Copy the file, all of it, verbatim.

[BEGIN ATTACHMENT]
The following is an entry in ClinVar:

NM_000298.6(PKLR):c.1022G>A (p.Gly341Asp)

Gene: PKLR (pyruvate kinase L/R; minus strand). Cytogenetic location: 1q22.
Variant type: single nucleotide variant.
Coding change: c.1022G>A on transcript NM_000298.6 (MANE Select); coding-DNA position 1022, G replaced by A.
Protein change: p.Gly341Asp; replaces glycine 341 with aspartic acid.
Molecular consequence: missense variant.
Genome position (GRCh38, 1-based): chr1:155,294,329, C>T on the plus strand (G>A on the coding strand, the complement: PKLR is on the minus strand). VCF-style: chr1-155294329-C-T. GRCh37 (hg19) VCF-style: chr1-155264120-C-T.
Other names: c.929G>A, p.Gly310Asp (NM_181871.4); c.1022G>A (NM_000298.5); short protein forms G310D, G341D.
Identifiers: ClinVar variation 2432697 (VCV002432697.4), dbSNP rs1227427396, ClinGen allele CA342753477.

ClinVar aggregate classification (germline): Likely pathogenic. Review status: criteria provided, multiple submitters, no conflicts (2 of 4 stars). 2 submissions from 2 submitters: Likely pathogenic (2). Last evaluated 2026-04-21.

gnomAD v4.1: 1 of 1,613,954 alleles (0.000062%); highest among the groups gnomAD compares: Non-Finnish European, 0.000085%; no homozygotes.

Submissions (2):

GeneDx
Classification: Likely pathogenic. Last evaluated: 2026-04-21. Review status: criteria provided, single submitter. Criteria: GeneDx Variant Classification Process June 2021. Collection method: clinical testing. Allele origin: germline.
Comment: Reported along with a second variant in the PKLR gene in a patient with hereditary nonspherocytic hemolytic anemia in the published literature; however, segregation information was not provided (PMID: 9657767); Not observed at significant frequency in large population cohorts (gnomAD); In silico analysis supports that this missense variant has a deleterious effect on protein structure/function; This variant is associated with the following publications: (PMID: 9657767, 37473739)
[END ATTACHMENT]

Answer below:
The following is an entry in ClinVar:

NM_000298.6(PKLR):c.1022G>A (p.Gly341Asp)

Gene: PKLR (pyruvate kinase L/R; minus strand). Cytogenetic location: 1q22.
Variant type: single nucleotide variant.
Coding change: c.1022G>A on transcript NM_000298.6 (MANE Select); coding-DNA position 1022, G replaced by A.
Protein change: p.Gly341Asp; replaces glycine 341 with aspartic acid.
Molecular consequence: missense variant.
Genome position (GRCh38, 1-based): chr1:155,294,329, C>T on the plus strand (G>A on the coding strand, the complement: PKLR is on the minus strand). VCF-style: chr1-155294329-C-T. GRCh37 (hg19) VCF-style: chr1-155264120-C-T.
Other names: c.929G>A, p.Gly310Asp (NM_181871.4); c.1022G>A (NM_000298.5); short protein forms G310D, G341D.
Identifiers: ClinVar variation 2432697 (VCV002432697.4), dbSNP rs1227427396, ClinGen allele CA342753477.

ClinVar aggregate classification (germline): Likely pathogenic. Review status: criteria provided, multiple submitters, no conflicts (2 of 4 stars). 2 submissions from 2 submitters: Likely pathogenic (2). Last evaluated 2026-04-21.

gnomAD v4.1: 1 of 1,613,954 alleles (0.000062%); highest among the groups gnomAD compares: Non-Finnish European, 0.000085%; no homozygotes.

Submissions (2):

GeneDx
Classification: Likely pathogenic. Last evaluated: 2026-04-21. Review status: criteria provided, single submitter. Criteria: GeneDx Variant Classification Process June 2021. Collection method: clinical testing. Allele origin: germline.
Comment: Reported along with a second variant in the PKLR gene in a patient with hereditary nonspherocytic hemolytic anemia in the published literature; however, segregation information was not provided (PMID: 9657767); Not observed at significant frequency in large population cohorts (gnomAD); In silico analysis supports that this missense variant has a deleterious effect on protein structure/function; This variant is associated with the following publications: (PMID: 9657767, 37473739)